How to treat Black Spot on Knockout Roses in 3 steps, plus solutions to prevent Black Spot from taking over Knockout Roses. Includes video.
Black Spot on Knockout Roses is not a fun topic, but it is a necessary one! In this article — and in the included video — I use examples from the Knockout Roses in my gardens. I share 3 easy steps to tackle this common fungal disease. Yes, I deal with Black Spot too. Once you know what to look for, you’ll find that preventing and treating Black Spot becomes easier over time.
Helpful note: These roses are officially called Knock Out Roses, however I — and many gardeners — slip into typing it as “Knockout” Roses. As many more Google searches are done for “Knockout” Roses versus “Knock Out” Roses, I’m obviously not alone!
Here is my video that walks you step by step through everything you need to know. Below this video, I’ve included a shortened version of my tips with photos to help you tackle Black Spot on Knockout Roses!
First, here’s the supplies I use:
Rose Pruning Garden Gloves
Whenever handling your Knockout Roses — or any roses and jagged plants like Yuccas — use a set of rose pruning gloves. These heavy-duty gloves protect you from getting stuck with thorns.
I purchased mine on Amazon for under $20 here. (These come in sizes for men and women.) They have a suede front for gripping, knit fabric on the back to breathe, plus heavy-duty fabric going up your arms so you don’t get poked.
You can find a large selection on Amazon to see what you may like best — but any of these rose pruning garden gloves on Amazon should do the trick.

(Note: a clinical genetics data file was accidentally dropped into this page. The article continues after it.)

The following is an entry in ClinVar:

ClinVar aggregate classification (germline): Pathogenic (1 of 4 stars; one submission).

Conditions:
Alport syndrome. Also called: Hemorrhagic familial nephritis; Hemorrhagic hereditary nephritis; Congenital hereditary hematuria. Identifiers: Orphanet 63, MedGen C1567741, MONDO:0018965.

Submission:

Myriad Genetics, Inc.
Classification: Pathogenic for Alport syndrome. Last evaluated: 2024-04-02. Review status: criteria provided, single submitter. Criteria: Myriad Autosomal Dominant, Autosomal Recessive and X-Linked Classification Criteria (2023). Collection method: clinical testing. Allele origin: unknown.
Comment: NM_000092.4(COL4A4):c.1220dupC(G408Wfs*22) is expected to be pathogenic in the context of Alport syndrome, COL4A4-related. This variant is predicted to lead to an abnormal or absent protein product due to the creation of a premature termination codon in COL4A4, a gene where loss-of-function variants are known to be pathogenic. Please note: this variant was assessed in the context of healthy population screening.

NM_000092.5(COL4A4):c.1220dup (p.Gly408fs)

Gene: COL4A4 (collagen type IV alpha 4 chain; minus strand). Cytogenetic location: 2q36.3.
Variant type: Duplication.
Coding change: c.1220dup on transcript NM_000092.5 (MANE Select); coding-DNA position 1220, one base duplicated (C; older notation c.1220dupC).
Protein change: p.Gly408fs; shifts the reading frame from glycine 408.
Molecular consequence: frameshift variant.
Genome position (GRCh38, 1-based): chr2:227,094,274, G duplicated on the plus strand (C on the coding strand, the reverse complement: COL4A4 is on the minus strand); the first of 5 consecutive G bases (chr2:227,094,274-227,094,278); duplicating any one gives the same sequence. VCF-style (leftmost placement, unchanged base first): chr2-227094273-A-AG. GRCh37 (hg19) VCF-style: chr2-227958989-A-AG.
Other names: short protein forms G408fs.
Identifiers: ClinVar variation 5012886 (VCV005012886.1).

Garden Kneeler Bench
Part of managing Black Spot is to regularly clean underneath your Knockout Roses. To get down close to the ground easily, I rely on my favorite garden kneeler bench, which has helped me ever since I started using it when recovering from my double-hip replacement. This is a game changer!
What Causes Black Spot on Knockout Roses?
Black Spot found on Knockout Roses is caused by a fungus called Diplocarpon rosae. For home gardeners, I don’t think it’s important to remember the name of this fungus. Just knowing that Black Spot is caused by a fungus is enough. Black Spot fungus causes leaves to turn yellow and develop those lovely black spots.
There are several things that help Black Spot to develop, including:
- Hot and humid conditions
- Overhead watering from sprinklers, watering can or hose nozzle
- Lack of air circulation around the plants
Each of the above is discussed in detail in the video.
Is Black Spot Harmful?
Experts seem to differ on whether or not Black Spot on Knockout Roses is harmful. Here is what the Knock Out Rose company says on their website:
But I’ve read other places that say the fungus — if left untreated over time — can weaken the rose bush making it “more susceptible to other stresses and to Winter damage.” (from Missouri Botanical Garden website)
My advice is to treat and remove Black Spot as soon as you see it, to improve both the look and the health of your roses.
How to Get Rid of Black Spot on Knockout Roses
When your Knockout Roses have Black Spot, there are three things you can do to remove it as best you can.
- Remove all infected leaves from the rose bush. Black Spot tends to begin on the bottom leaves of shrubs, so make sure to bend down and look at the bottom of your plants.